but by male-dominated society. Although her own 50-year relationship with
Jean-Paul Sartre often put her in an inferior position, she inspired women
around the globe.
73 JALAL AD-DIN AR-RUMI c.1207-1273
A 13th century Sufi mystic, Jalal ad-Din ar-Rumi composed passionate love
poems while turning in a circle to the beat of drums or the music of rushing
water. The poems found Allah outside the Koran--in people, nature and the
commonalities of everyday life. Recorded in Persian by a disciple, they helped
spread Islam to a wider audience. Rumi is still read today, and his followers,
whirling dervishes (holy men), still perform their elegant, hypnotic dances
to express the idea that God can be experienced in manifold ways.
74 ADAM SMITH 1723-1790
Scottish economist Adam Smith advocated open competition and freedom from
government regulation, principles that would become the bedrock of modern
capitalism. In his 1776 book, An Inquiry into the Nature and Causes of the
Wealth of Nations, Smith argued that the free market is self-regulating and
that by pursuing their own interests individuals would produce the types of
goods most needed by society. He saw labor--not land or money--as a thing
of primary value. His ideas spurred the study of economics.
75 MARIE CURIE 1867-1934
The first woman to win a Nobel Prize, Marie Curie experimented with radioactivity
(she coined the word) and opened a new territory in physics: the interior
of the atom. Curie shared the 1903 Nobel Prize in physics with her husband,
Pierre and another scientist for their work with radioactivity, and won the
1911 award in chemistry for her isolation of radium. The Polish scientist,
who suffered exhaustion, burns and cataracts from radiation exposure, collected
gas from radium for cancer treatments and established a Radium Institute in
France, which became a center for nuclear research.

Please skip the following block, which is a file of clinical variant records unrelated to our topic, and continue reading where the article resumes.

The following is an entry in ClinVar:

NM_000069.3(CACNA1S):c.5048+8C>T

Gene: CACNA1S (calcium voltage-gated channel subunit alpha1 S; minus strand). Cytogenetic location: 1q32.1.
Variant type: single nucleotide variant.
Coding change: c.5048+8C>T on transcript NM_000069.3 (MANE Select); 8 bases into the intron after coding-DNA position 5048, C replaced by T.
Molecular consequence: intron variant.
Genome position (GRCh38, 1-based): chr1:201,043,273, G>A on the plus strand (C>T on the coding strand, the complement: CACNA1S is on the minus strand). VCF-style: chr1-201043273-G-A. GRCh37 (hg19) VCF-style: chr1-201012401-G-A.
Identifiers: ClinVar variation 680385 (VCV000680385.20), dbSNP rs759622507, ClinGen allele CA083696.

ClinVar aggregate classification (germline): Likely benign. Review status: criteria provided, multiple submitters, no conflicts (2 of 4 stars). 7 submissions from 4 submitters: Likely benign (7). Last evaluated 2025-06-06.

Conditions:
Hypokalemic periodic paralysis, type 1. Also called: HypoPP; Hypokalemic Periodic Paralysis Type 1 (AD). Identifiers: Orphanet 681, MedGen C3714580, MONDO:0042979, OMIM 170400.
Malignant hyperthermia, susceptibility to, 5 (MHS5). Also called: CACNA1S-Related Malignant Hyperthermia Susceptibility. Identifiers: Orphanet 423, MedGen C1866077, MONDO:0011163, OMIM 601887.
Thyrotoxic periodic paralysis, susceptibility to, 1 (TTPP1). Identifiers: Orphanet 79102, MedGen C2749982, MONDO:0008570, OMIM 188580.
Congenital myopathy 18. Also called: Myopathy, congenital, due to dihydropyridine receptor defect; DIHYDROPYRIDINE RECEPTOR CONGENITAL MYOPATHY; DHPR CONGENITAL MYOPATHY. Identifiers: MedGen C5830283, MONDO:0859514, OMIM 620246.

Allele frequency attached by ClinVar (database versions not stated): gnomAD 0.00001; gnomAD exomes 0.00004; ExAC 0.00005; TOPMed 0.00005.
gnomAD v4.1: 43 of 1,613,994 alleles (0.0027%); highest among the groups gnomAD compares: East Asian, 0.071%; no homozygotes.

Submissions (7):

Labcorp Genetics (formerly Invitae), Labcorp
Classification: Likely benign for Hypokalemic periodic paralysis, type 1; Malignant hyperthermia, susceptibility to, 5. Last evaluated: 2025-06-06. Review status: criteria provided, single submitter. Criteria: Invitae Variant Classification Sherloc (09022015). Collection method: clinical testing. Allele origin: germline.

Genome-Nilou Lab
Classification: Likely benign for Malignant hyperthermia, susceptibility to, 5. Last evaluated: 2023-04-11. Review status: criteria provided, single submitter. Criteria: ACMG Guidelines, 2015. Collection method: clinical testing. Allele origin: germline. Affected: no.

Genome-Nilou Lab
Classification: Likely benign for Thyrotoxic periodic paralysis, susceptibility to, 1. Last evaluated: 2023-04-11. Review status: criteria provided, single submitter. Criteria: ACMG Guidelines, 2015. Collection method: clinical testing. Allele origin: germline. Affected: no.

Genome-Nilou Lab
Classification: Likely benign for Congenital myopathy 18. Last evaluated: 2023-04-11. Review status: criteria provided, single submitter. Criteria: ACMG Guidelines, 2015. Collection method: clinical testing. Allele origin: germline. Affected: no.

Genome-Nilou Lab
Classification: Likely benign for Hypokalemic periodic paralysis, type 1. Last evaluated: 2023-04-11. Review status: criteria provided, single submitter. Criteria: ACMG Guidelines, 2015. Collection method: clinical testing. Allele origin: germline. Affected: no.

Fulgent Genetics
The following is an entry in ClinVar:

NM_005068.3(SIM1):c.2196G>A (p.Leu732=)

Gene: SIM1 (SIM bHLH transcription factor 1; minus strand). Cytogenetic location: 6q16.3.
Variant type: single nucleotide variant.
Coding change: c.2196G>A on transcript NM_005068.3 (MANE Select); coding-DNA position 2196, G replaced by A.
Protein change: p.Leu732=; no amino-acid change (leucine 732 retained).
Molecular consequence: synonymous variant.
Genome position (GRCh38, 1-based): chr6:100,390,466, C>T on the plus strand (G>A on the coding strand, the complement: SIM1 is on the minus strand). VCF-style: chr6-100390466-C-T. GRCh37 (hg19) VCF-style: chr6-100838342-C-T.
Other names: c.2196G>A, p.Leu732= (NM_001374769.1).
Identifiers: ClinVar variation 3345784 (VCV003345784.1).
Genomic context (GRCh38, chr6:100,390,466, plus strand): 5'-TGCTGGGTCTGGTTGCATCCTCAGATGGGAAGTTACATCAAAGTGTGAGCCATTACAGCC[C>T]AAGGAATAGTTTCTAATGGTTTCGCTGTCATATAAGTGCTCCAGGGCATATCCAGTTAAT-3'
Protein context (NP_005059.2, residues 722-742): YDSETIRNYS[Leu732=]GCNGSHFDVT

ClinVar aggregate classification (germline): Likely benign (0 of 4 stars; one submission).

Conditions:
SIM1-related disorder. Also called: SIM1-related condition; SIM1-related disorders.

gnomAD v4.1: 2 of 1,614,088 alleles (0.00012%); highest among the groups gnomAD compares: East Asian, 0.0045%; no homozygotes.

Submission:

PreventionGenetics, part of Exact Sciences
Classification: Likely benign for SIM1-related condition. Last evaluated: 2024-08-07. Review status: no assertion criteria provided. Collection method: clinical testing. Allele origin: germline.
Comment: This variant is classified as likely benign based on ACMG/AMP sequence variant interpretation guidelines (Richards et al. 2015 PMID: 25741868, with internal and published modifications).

76 ANDREA PALLADIO 1508-1580
The man who is probably history's most imitated architect began work in
a guild of masons and stonecarvers. A Vicenza scholar gave Andrea Palladio
his classical name and education. His use of elements from Greco-Roman temples--most
notably the portico, or roofed porch, supported by columns, and topped with
a pediment--was one legacy. Another was his Four Books of Architecture, still
a bible to builders. His emulators included Thomas Jefferson.
77 PETER THE GREAT 1672-1725
Peter the Great willed Russia to be a modern world power. He made Russian
men shave their beards and replace ancient costumes with Western clothing.
He built roads, canals, schools, new industries, a navy. (He battled for
warm-water Baltic ports so he could use his fleet.) But he was as repressive
as he was forward-thinking, forcing serfs to work in his factories, executing
his son Alexis for opposing him. Peter was a great reformer, and a great
despot as well.
78 PABLO PICASSO 1881-1973
Pablo Picasso dominated 20th century art. He helped create Cubism, pioneered
innovations in sculpture and lithography, experimented with new media and
captivated imaginations around the world with his powerful personality and
boundless energy. The prolific Spaniard, who painted subjects ranging from
the women he lived with to the devastating effects of war, had a career that
spanned 70 years--and an influence that spans generations and cultures.
79 LOUIS JACQUES MANDE DAGUERRE 1789-1851
In 1826, the Frenchman Joseph-Nicephore Niepce took a picture (a heliograph,
he called it) of a barn. The image, the result of an eight-hour exposure,
was the world's first photograph. In 1839, his associate Louis Daguerre
devised a way to permanently reproduce an image, and his picture, a daguerreotype,
needed just 20 minutes' exposure. (This would soon shorten to less than
a minute.) A practical process of photography was born. Portrait studios
and, eventually, photo snapping by the masses would follow.
80 ANTOINE-LAURENT LAVOISIER 1743-1794
Antoine-Laurent Lavoisier, the founder of modern chemistry, demonstrated
that combustion results from a burning substance combining with oxygen, and
stated the law of the conservation of matter: The weight of the products